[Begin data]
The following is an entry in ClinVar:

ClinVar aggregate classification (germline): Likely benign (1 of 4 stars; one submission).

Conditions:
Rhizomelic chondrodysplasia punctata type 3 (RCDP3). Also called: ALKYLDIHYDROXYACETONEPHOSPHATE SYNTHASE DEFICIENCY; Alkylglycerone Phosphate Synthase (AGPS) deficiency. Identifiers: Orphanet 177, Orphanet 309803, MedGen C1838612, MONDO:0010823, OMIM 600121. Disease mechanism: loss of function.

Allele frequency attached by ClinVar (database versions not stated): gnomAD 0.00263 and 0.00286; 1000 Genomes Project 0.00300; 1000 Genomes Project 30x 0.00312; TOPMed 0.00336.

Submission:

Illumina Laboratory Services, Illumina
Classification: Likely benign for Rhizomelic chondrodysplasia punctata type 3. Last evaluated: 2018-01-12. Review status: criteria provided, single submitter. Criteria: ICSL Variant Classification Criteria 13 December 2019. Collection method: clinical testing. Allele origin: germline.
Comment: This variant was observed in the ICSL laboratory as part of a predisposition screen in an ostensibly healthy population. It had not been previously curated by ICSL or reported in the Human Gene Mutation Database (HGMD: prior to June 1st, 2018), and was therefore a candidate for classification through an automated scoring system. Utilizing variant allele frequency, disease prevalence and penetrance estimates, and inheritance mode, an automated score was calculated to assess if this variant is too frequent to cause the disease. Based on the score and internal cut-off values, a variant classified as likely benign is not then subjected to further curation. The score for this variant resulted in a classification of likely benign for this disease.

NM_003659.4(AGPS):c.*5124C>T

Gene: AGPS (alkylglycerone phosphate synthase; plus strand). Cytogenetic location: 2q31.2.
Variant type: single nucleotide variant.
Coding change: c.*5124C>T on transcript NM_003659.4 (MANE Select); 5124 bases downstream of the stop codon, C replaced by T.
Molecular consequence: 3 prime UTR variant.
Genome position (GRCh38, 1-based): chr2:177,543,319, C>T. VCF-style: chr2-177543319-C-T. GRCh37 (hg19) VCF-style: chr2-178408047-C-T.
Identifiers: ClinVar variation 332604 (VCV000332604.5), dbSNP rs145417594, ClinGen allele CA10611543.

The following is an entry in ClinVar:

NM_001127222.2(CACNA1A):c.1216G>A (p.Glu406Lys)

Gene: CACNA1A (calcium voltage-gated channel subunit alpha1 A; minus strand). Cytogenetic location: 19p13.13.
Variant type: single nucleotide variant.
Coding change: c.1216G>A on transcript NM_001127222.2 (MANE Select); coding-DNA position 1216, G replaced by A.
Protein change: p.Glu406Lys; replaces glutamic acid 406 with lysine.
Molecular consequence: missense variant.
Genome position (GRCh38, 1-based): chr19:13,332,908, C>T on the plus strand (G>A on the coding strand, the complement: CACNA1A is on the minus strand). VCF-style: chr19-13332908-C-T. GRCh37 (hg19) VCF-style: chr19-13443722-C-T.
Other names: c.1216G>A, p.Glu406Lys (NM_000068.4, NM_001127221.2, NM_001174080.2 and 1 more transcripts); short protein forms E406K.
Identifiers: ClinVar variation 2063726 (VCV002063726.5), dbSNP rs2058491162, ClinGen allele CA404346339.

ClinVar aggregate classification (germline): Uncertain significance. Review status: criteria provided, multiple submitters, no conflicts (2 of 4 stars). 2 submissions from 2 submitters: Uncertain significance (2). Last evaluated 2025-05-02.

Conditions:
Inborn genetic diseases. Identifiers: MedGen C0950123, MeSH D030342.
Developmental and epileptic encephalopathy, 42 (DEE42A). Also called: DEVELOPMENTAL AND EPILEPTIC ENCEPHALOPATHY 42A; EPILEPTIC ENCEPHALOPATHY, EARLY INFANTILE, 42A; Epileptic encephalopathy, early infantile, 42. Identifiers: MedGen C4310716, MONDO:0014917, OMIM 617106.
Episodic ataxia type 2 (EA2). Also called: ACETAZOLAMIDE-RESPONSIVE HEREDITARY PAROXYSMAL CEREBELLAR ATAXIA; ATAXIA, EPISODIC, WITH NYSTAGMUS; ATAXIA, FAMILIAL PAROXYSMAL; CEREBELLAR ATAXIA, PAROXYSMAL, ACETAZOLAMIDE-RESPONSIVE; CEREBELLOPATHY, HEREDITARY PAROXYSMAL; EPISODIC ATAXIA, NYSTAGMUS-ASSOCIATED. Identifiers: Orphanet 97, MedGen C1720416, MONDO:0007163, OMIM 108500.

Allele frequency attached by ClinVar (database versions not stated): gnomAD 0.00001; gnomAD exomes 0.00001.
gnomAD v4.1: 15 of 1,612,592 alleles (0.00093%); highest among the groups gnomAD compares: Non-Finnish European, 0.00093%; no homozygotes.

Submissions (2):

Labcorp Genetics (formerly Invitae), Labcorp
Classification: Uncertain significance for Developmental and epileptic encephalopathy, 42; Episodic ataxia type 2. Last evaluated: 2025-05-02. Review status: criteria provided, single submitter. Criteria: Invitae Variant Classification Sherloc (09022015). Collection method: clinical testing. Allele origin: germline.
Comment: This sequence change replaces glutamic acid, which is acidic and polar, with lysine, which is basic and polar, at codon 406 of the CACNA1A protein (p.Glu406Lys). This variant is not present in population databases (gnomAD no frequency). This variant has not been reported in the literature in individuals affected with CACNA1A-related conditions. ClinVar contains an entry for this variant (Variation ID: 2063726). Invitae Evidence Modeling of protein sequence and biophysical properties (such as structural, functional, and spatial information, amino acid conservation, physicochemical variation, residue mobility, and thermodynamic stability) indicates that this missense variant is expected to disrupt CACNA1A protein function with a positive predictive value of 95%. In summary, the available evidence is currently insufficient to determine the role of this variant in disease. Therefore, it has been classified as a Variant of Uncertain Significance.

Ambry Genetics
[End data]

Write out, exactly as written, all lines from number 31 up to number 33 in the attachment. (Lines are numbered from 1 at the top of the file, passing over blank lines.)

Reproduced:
Episodic ataxia type 2 (EA2). Also called: ACETAZOLAMIDE-RESPONSIVE HEREDITARY PAROXYSMAL CEREBELLAR ATAXIA; ATAXIA, EPISODIC, WITH NYSTAGMUS; ATAXIA, FAMILIAL PAROXYSMAL; CEREBELLAR ATAXIA, PAROXYSMAL, ACETAZOLAMIDE-RESPONSIVE; CEREBELLOPATHY, HEREDITARY PAROXYSMAL; EPISODIC ATAXIA, NYSTAGMUS-ASSOCIATED. Identifiers: Orphanet 97, MedGen C1720416, MONDO:0007163, OMIM 108500.

Allele frequency attached by ClinVar (database versions not stated): gnomAD 0.00001; gnomAD exomes 0.00001.
gnomAD v4.1: 15 of 1,612,592 alleles (0.00093%); highest among the groups gnomAD compares: Non-Finnish European, 0.00093%; no homozygotes.